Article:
Multifidelity Uncertainty Quantification with Applications in Wind Turbine Aerodynamics
Abstract
The propagation of input uncertainty through engineering models allows designers to better understand the range of possible outcomes resulting from design decisions. This could lead to greater trust between modelers and stakeholders in the wind energy industry. In this study, we apply multilevelmultifidelity Monte Carlo sampling to flow over an airfoil, assuming uncertainty in the inflow conditions, and characterize the associated computational savings compared to standard Monte Carlo approaches. The truth model is provided by an airfoil simulation with a very fine computational time step, and auxiliary lowerlevel models are provided by simulations with coarser time steps. Reynoldsaveraged Navier Stokes and detached eddy simulations are used to obtain two different model fidelities. The primary quantity of interest for this analysis is the lift force, which is examined for a range of angles of attack. We launch an initial set of 'trial' samples to determine the optimal allocation of model evaluations, and these trial evaluations are used to inform a larger sampling effort. Using the multilevelmultifidelity approach, we achieve roughly an order of magnitude variance reduction in expected lift as compared to the standard Monte Carlo approach with an equivalent computational cost.
 Authors:

 University of Colorado
 National Renewable Energy Laboratory (NREL), Golden, CO (United States)
 Publication Date:
 Research Org.:
 National Renewable Energy Lab. (NREL), Golden, CO (United States)
 Sponsoring Org.:
 USDOE Office of Energy Efficiency and Renewable Energy (EERE), Wind and Water Technologies Office (EE4W)
 OSTI Identifier:
 1547242
 Report Number(s):
 NREL/CP500074498
 DOE Contract Number:
 AC3608GO28308
 Resource Type:
 Conference
 Resource Relation:
 Conference: Presented at the AIAA SciTech 2019 Forum, 711 January 2019, San Diego, California
 Country of Publication:
 United States
 Language:
 English
 Subject:
 17 WIND ENERGY; wind energy; airfoils; uncertainty; aerodynamics; modeling
Citation Formats
Quick, Julian, Hamlington, Peter E., King, Ryan N, and Sprague, Michael A. Multifidelity Uncertainty Quantification with Applications in Wind Turbine Aerodynamics. United States: N. p., 2019.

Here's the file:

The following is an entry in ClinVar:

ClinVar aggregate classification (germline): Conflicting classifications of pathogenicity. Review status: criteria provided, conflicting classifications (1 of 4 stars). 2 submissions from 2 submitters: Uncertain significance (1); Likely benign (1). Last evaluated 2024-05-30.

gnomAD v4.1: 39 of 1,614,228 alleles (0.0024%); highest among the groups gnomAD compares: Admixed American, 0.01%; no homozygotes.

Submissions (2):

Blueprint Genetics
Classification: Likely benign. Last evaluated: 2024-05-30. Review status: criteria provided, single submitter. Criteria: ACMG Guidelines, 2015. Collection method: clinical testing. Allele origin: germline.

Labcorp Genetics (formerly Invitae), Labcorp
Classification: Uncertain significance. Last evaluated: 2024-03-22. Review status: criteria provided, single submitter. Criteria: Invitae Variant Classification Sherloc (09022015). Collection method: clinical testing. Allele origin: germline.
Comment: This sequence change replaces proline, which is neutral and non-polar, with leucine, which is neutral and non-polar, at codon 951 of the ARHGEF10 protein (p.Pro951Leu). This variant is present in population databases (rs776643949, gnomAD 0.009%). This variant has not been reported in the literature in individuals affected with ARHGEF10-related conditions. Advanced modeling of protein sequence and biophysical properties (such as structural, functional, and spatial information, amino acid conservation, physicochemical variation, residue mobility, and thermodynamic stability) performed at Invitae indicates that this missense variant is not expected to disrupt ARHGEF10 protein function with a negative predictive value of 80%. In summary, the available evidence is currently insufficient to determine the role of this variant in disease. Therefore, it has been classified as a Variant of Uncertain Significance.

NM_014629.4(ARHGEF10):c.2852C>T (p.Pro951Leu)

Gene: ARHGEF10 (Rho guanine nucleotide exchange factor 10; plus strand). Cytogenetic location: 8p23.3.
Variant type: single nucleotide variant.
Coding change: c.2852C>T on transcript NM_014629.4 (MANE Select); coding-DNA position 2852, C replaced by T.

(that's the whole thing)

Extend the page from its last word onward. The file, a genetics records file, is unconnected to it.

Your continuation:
Web. doi:10.2514/6.20190542.
Quick, Julian, Hamlington, Peter E., King, Ryan N, & Sprague, Michael A. Multifidelity Uncertainty Quantification with Applications in Wind Turbine Aerodynamics. United States. doi:10.2514/6.20190542.
Quick, Julian, Hamlington, Peter E., King, Ryan N, and Sprague, Michael A. Sun .
"Multifidelity Uncertainty Quantification with Applications in Wind Turbine Aerodynamics". United States. doi:10.2514/6.20190542.
@article{osti_1547242,
title = {Multifidelity Uncertainty Quantification with Applications in Wind Turbine Aerodynamics},
author = {Quick, Julian and Hamlington, Peter E. and King, Ryan N and Sprague, Michael A},
abstractNote = {The propagation of input uncertainty through engineering models allows designers to better understand the range of possible outcomes resulting from design decisions. This could lead to greater trust between modelers and stakeholders in the wind energy industry. In this study, we apply multilevelmultifidelity Monte Carlo sampling to flow over an airfoil, assuming uncertainty in the inflow conditions, and characterize the associated computational savings compared to standard Monte Carlo approaches. The truth model is provided by an airfoil simulation with a very fine computational time step, and auxiliary lowerlevel models are provided by simulations with coarser time steps. Reynoldsaveraged Navier Stokes and detached eddy simulations are used to obtain two different model fidelities. The primary quantity of interest for this analysis is the lift force, which is examined for a range of angles of attack. We launch an initial set of 'trial' samples to determine the optimal allocation of model evaluations, and these trial evaluations are used to inform a larger sampling effort. Using the multilevelmultifidelity approach, we achieve roughly an order of magnitude variance reduction in expected lift as compared to the standard Monte Carlo approach with an equivalent computational cost.},
doi = {10.2514/6.20190542},
journal = {},
number = ,
volume = ,
place = {United States},
year = {2019},
month = {1}
}